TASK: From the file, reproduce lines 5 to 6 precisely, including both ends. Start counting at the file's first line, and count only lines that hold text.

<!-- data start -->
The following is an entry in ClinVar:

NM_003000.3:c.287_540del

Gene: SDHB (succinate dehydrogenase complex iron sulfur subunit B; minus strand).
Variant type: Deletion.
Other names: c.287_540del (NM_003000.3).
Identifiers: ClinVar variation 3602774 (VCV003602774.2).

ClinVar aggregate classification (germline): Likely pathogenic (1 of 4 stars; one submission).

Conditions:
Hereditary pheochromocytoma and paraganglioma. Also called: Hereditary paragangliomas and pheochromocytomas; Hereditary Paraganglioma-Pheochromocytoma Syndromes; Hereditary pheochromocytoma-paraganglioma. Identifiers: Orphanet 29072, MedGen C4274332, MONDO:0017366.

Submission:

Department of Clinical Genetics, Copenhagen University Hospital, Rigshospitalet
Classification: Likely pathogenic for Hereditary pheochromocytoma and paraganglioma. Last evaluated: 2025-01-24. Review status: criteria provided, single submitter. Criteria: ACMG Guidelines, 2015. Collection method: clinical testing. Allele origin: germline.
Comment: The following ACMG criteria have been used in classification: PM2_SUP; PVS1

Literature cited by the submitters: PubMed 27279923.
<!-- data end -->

Other names: c.287_540del (NM_003000.3).
Identifiers: ClinVar variation 3602774 (VCV003602774.2).